50 Years of ‘American Graffiti’, One of the Greatest Summer Movies

American Graffiti is a significant film for quite a few reasons. It was a touchstone of the New Hollywood of the 1970s and represented the last non-Star Wars movie that George Lucas ever directed. It has one of the best collections of pop songs ever put together in the same film. And it’s the very best of the genre that’s come to be known as the “one crazy night” movie. It’s hard to imagine Richard Linklater‘s Dazed and Confused existing without the example of American Graffiti. 

But more than anything else, American Graffiti — while set in 1962 — represented the nostalgia for 1950s Americana that would come to dominate popular culture in the later 1970s and into the ’80s, leading into Happy Days (which began the following year with the same leading man), Grease in 1978, and the ’50s diner craze.

 The first thing we hear in the movie is the opening notes of Bill Haley and the Comets’ “Rock Around the Clock,” and the film is full of diners, classic cars, sock hops, greased hair, and other touchstones of the period. A character says “Rock and Roll has been going downhill ever since Buddy Holly died,” which was also the sentiment of Don McLean’s “American Pie,” released two years before American Graffiti. 

Boomers Love It

It’s a movie boomers love because it reflects possibly the most idealized version of the culture of their youth. But as a Gen Xer, I’ve long loved it too. 

Directed by Lucas, who wrote it with Gloria Katz and Willard Huyck, American Graffiti was produced by the director’s fellow movie brat Francis Ford Coppola, and it was released in between the first two Godfather films. 

Released in August of 1973 — 50 years ago this month — American Graffiti was Lucas’ second film, after the 1971 sci-fi movie THX 1138, and it was pretty clearly based on his own youth in 1950s Marin County. It’s based on characters who had just graduated high school in the class of ’62, but they’re characters who grew up almost entirely in the ’50s and were shaped by that decade. 

And the characters — and us — spend the entire film listening to a nonstop soundtrack of the hit songs of the period, presided over by real-life DJ Wolfman Jack. Jack cameos in the film, as himself. The music is almost entirely diegetic, coming from the characters’ car radios and the stage of the occasional sock hop.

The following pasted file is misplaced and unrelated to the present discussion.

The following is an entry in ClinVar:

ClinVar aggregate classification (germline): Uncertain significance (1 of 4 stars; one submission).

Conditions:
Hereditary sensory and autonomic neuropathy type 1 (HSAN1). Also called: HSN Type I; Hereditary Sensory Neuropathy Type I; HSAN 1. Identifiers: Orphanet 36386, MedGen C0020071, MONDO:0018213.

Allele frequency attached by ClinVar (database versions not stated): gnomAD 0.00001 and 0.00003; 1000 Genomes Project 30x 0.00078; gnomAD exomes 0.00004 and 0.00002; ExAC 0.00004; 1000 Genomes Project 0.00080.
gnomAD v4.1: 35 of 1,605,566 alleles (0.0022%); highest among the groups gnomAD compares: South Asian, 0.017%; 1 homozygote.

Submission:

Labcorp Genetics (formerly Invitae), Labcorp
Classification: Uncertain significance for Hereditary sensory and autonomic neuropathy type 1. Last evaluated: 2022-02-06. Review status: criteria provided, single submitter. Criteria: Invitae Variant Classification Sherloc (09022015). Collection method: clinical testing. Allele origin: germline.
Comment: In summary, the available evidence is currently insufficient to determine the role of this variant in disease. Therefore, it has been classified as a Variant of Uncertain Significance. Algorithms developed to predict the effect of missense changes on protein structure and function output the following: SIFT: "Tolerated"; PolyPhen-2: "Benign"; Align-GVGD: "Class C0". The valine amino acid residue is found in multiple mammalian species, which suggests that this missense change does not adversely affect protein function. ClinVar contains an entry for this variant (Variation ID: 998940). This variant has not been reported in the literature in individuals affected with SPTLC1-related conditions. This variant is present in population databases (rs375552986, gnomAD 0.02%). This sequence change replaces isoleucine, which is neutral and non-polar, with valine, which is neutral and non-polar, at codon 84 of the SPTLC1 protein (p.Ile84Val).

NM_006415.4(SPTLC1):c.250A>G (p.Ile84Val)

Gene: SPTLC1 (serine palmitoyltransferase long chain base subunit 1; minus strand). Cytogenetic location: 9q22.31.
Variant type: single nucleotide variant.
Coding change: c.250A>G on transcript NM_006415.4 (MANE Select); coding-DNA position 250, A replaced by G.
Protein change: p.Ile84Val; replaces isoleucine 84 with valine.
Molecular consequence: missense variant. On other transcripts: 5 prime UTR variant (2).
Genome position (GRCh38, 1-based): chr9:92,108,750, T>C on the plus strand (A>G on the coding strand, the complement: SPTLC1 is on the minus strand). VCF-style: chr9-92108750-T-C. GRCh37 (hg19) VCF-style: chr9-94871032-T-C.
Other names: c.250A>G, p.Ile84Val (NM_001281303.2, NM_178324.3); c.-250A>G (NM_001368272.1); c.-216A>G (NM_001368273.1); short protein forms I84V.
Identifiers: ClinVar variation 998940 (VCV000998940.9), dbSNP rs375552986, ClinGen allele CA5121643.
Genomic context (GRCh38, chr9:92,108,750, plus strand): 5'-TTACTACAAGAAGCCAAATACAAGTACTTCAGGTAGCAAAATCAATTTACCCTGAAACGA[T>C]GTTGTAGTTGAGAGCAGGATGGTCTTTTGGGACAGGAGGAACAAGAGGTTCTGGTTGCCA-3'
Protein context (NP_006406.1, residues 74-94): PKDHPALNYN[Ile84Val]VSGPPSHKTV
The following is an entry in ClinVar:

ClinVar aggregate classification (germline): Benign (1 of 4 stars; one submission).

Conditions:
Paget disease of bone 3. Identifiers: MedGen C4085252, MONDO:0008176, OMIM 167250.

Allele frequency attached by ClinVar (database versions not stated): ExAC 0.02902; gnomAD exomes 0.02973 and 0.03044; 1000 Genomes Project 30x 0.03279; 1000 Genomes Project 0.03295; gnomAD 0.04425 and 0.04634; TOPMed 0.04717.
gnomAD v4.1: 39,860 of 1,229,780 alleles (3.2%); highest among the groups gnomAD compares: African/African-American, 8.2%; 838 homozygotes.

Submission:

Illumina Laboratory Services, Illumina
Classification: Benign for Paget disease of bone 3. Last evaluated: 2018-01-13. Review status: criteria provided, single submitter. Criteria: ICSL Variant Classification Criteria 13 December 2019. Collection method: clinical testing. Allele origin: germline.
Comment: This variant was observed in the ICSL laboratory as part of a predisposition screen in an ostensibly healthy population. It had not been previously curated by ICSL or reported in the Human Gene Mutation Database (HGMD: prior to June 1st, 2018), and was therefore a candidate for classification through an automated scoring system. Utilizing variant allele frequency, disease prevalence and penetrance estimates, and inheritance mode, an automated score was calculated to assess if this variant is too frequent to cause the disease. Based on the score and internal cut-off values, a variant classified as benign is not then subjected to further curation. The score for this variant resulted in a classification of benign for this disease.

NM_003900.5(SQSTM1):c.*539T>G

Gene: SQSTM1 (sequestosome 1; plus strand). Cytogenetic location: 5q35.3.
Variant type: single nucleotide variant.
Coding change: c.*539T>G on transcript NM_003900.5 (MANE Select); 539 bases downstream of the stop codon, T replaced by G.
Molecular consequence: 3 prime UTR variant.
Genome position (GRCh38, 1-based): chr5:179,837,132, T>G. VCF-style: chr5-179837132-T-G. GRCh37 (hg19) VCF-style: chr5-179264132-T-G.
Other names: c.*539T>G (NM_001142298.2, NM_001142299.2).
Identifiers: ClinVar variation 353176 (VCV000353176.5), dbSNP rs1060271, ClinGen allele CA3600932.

Something I didn’t notice until probably my 25th viewing of the movie: the role Wolfman Jack plays— talking about Wolfman Jack, without admitting that he is Wolfman Jack — is the same one Yoda does with Luke Skywalker in Lucas’ The Empire Strikes Back:

The Plot

The movie’s descendent Dazed and Confused — released, somehow, only 20 years later, and 30 years ago — was set on the last day of school, but American Graffiti was set on the last day of the summer, with its characters contemplating their post-high school futures. The main characters and Steve and Curt (played by the ridiculously young Ron Howard and Richard Dreyfuss), both of whom are about to leave for college. 

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Steve has just tentatively dumped his girlfriend (Cindy Williams) while Curt spends the whole movie pining over a blond girl in a white Ford Thunderbird. By the end of the movie, both have had second thoughts about whether going to college “Back East” is really for them. 

The plot isn’t especially important, though, compared to the atmosphere; about 80 percent of American Graffiti is teenagers driving around Modesto, trying to get with girls, getting into drag racing showdowns, and listening to music. The film’s postscripts, about what happened to the characters in the ensuing years, are something of a gut punch. 


Sure, like nearly every 1950s/early ’60s nostalgia exercise that isn’t Hairspray, there’s not a racial minority in sight, and the film does a lot of idealizing of a time in history that wasn’t exactly great for everybody. It’s a specific story, and a very good one, but it’s also certainly not a universal one, especially about that time period. 

I once watched American Graffiti on a picnic blanket, on a late summer night, outdoors, in Bryant Park in New York. There, or a drive-in theater, are the ideal circumstances for watching this particular film. It’s a movie that I try to watch every single summer at least.

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